Every Friday and Saturday night in East Los Angeles, whether the weather is decent or not, you can usually find three or four backyard punk gigs, populated by the angrier demographic of Chicano adolescents who are too young to legally get fucked up at bars but harbor an innate passion for desmadre (chaos!).
There are no promoters, no contracts, no set times and no set lists, just an informal network of eager young artists ready to play at a moment’s notice. They tend not to care if they get paid, so long as they get to show off their stuff and score a few beers.
I grew up on the Eastside and discovered these DIY parties as a prepubescent. Despite its reputation, my end of town is not all bald dudes and gang warfare; being into punk rock, metal or skateboarding can help you escape that life. After all, as I discovered, if you have long hair or tight pants, you are considered a “rocker” and usually left alone.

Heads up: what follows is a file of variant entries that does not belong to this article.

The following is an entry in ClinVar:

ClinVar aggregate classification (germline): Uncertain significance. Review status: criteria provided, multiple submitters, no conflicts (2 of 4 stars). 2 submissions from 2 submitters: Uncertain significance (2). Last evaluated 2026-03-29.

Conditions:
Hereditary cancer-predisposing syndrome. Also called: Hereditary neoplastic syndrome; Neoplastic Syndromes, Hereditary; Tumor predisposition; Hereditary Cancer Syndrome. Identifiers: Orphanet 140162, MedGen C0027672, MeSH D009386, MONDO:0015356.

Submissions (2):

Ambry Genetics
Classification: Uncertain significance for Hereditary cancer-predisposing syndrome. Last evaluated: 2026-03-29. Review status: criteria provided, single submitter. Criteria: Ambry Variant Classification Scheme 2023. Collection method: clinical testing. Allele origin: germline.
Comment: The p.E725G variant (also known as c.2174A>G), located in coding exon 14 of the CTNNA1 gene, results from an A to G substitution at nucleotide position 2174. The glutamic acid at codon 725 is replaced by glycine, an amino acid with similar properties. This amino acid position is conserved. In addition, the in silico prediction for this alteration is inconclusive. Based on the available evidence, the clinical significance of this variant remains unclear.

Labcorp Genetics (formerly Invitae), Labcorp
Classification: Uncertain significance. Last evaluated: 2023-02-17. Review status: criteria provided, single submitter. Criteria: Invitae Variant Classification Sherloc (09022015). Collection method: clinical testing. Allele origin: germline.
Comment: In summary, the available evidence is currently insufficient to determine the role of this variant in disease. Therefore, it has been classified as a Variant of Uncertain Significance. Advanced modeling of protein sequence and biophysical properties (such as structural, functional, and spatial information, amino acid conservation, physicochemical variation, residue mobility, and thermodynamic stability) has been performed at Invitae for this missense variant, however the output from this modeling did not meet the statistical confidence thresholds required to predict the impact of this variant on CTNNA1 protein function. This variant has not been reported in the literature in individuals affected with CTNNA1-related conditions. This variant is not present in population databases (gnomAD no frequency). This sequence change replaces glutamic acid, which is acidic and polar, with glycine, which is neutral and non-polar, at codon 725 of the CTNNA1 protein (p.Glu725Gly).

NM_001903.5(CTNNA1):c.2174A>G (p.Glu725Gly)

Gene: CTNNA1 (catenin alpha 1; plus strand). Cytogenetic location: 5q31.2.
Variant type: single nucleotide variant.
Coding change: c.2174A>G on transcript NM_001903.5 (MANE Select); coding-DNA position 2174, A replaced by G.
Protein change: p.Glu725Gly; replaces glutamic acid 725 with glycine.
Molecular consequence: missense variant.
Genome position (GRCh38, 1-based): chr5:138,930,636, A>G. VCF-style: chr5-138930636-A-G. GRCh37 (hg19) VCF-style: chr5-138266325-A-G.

“In backyards, it feels more at home. It’s way wilder and has bigger pits than at bars or venues,” says Edgar Fernandez, the drummer and lead singer for popular local band the Zoo, who play backyard shows every weekend. (Their members hail from Garfield High School, made famous by Stand and Deliver.)